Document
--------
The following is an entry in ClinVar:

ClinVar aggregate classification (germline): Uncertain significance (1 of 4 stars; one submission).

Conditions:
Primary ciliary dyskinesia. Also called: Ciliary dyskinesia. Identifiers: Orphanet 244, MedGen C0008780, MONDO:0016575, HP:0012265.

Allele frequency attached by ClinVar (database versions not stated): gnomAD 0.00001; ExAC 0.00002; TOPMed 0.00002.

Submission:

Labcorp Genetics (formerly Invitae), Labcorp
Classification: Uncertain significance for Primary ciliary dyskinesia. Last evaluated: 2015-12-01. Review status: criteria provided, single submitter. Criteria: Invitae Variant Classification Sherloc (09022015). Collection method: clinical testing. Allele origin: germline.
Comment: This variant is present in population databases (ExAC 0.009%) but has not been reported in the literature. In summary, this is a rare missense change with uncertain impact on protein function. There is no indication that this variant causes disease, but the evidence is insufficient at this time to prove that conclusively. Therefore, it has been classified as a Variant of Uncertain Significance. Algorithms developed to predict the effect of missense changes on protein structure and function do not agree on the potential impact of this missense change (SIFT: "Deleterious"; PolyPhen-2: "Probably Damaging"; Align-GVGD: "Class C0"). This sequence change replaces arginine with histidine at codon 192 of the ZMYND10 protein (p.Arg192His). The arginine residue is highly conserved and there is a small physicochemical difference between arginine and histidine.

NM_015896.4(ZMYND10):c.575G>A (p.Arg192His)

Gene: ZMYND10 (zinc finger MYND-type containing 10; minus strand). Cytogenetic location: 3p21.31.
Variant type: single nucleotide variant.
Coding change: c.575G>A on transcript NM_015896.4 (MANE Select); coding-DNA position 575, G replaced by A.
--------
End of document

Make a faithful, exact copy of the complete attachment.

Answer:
The following is an entry in ClinVar:

ClinVar aggregate classification (germline): Uncertain significance (1 of 4 stars; one submission).

Conditions:
Primary ciliary dyskinesia. Also called: Ciliary dyskinesia. Identifiers: Orphanet 244, MedGen C0008780, MONDO:0016575, HP:0012265.

Allele frequency attached by ClinVar (database versions not stated): gnomAD 0.00001; ExAC 0.00002; TOPMed 0.00002.

Submission:

Labcorp Genetics (formerly Invitae), Labcorp
Classification: Uncertain significance for Primary ciliary dyskinesia. Last evaluated: 2015-12-01. Review status: criteria provided, single submitter. Criteria: Invitae Variant Classification Sherloc (09022015). Collection method: clinical testing. Allele origin: germline.
Comment: This variant is present in population databases (ExAC 0.009%) but has not been reported in the literature. In summary, this is a rare missense change with uncertain impact on protein function. There is no indication that this variant causes disease, but the evidence is insufficient at this time to prove that conclusively. Therefore, it has been classified as a Variant of Uncertain Significance. Algorithms developed to predict the effect of missense changes on protein structure and function do not agree on the potential impact of this missense change (SIFT: "Deleterious"; PolyPhen-2: "Probably Damaging"; Align-GVGD: "Class C0"). This sequence change replaces arginine with histidine at codon 192 of the ZMYND10 protein (p.Arg192His). The arginine residue is highly conserved and there is a small physicochemical difference between arginine and histidine.

NM_015896.4(ZMYND10):c.575G>A (p.Arg192His)

Gene: ZMYND10 (zinc finger MYND-type containing 10; minus strand). Cytogenetic location: 3p21.31.
Variant type: single nucleotide variant.
Coding change: c.575G>A on transcript NM_015896.4 (MANE Select); coding-DNA position 575, G replaced by A.